“In other words, take a deep breath and keep your personal risk tolerance in perspective,” says Educators Certified Financial Planner professional Darryl Martella. “5%, 10%, 15%, 20%. How much of a drop would you be comfortable with—and how much would be too much? Keeping in mind of course that markets are cyclical. They go up, they go down, they level off. It’s why you’ll often hear the term stay the course. While it may sound trite, history has shown this statement to be true. All that to say, don’t make the emotional decision to sell just because of a loss. Most markets will recover over time.”
#2: Don’t be afraid to take on more risk if you’ve got time on your side.
For example, if you’re young and in the early stages of your education career, you may want to consider taking on a more aggressive approach (i.e., greater risk). That’s because you’ll have a lot more time to recover from any market downturns. Whereas having an overly conservative portfolio could mean missing out on potential gains. At the end of the day, never take on more risk than you’re ultimately comfortable with. Reason being that the moment market waters get tough, you may panic and immediately sell—locking in your loss (which prevents you from recouping that loss once things start ticking back up).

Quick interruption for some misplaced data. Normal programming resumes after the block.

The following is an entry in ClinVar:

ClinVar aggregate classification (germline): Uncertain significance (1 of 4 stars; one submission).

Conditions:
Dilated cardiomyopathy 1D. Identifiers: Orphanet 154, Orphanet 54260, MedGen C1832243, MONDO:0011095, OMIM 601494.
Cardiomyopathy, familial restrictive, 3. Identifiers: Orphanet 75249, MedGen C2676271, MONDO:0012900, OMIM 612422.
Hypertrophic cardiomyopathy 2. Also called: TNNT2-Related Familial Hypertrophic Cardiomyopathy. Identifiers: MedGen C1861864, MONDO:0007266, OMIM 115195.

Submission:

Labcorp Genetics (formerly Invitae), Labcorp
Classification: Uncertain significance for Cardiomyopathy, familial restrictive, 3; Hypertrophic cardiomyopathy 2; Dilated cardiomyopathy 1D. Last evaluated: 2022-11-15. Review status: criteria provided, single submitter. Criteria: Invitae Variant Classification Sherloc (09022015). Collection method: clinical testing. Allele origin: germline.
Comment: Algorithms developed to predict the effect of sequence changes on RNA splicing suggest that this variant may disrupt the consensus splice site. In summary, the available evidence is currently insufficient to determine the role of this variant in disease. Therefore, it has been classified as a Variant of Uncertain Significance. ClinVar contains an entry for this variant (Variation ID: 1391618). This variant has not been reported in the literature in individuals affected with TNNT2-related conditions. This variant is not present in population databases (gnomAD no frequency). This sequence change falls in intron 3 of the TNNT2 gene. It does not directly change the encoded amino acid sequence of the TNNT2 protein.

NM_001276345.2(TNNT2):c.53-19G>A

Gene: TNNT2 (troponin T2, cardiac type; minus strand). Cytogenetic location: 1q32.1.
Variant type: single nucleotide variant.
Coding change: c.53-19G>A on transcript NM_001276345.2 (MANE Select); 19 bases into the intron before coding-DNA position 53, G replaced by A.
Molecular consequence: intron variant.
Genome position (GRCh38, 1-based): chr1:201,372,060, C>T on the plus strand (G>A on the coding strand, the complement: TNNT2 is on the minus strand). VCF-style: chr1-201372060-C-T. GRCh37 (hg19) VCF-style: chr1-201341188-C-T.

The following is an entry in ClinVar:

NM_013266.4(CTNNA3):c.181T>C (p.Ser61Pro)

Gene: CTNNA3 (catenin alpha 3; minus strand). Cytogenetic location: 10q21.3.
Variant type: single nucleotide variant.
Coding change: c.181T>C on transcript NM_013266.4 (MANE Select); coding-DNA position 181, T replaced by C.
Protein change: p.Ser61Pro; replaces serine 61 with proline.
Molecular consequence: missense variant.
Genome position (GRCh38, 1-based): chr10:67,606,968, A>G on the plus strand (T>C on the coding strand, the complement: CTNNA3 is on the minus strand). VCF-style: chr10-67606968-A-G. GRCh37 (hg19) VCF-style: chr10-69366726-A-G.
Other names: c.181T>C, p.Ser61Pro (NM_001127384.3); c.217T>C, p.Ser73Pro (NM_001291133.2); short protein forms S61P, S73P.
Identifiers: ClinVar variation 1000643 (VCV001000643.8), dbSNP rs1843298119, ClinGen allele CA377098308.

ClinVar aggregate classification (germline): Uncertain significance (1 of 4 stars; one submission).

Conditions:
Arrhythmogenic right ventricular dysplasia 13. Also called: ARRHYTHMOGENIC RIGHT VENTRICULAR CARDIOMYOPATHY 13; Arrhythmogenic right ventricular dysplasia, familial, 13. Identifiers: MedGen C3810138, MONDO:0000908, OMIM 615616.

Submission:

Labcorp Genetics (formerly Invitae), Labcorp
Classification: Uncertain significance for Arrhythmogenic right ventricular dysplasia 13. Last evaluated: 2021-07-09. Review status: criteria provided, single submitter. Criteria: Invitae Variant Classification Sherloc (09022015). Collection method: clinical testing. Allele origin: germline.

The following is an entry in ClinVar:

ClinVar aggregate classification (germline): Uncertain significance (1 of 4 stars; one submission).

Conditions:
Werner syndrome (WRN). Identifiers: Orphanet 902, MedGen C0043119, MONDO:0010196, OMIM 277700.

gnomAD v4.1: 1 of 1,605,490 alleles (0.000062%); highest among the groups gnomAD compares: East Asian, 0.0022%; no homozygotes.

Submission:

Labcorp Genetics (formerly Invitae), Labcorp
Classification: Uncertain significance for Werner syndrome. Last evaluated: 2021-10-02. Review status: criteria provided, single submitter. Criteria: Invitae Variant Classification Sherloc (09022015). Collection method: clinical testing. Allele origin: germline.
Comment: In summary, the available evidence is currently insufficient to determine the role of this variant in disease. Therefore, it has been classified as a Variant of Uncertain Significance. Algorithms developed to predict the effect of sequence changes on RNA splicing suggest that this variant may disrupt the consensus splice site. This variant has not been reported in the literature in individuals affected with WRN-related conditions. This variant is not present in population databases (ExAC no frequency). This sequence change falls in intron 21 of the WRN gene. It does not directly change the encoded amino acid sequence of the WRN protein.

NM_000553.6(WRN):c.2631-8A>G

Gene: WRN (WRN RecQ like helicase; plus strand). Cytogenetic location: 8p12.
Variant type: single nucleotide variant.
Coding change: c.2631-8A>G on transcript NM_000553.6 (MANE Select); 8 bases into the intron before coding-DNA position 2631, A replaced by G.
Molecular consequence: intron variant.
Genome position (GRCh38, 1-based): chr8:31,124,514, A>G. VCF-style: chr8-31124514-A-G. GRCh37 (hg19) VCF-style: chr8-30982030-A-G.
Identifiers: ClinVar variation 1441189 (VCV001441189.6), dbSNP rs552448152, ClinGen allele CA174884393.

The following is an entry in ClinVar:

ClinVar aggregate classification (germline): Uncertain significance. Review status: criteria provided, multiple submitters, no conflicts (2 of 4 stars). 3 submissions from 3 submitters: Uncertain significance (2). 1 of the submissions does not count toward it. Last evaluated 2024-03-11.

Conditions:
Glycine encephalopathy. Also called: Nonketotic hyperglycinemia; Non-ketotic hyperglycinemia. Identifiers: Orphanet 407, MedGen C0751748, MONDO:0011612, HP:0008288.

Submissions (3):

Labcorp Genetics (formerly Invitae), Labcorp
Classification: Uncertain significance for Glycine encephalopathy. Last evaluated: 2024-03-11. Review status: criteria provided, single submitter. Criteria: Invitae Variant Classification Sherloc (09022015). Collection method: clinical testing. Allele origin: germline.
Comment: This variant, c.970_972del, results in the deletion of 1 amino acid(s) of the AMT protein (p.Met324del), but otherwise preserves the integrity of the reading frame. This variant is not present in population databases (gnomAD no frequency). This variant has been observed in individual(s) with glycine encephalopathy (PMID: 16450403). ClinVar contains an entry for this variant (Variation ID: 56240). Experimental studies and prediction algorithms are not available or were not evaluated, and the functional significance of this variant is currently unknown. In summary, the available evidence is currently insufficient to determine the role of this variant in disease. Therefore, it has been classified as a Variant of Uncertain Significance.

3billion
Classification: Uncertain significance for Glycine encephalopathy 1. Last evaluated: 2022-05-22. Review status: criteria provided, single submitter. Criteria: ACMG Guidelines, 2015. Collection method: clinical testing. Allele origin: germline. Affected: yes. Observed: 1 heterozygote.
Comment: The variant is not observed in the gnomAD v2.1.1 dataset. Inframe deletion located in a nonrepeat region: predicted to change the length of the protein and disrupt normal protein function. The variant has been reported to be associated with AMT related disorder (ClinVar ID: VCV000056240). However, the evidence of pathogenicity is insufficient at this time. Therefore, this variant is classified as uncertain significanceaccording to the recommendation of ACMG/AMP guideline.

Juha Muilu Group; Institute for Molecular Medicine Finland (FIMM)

If you’re closer to retirement or only looking for a short-term investment, stay more conservative.
While it can be tempting to take big risks when markets are at an all-time high, this approach can backfire if there happens to be a dip at the same time when the funds are needed.
#3: Keep your overall investment goals in perspective instead of following the crowd.
In addition to ups, downs, and various levels of risk, you may also feel compelled to make investment decisions based on what the masses are doing. If everyone else is buying or selling a certain stock, they must really be on to something—right?
“Investing isn’t a one-size-fits-all activity,” states Darryl.